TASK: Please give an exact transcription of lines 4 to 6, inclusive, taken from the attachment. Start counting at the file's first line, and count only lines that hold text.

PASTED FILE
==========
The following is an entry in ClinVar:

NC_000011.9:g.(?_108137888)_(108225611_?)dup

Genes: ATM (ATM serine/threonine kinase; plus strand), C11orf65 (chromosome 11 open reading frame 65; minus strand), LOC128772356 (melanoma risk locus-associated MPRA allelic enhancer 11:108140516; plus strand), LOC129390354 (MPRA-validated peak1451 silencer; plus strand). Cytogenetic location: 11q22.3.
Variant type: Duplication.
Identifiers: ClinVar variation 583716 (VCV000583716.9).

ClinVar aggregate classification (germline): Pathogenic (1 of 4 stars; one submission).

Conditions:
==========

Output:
Variant type: Duplication.
Identifiers: ClinVar variation 583716 (VCV000583716.9).

ClinVar aggregate classification (germline): Pathogenic (1 of 4 stars; one submission).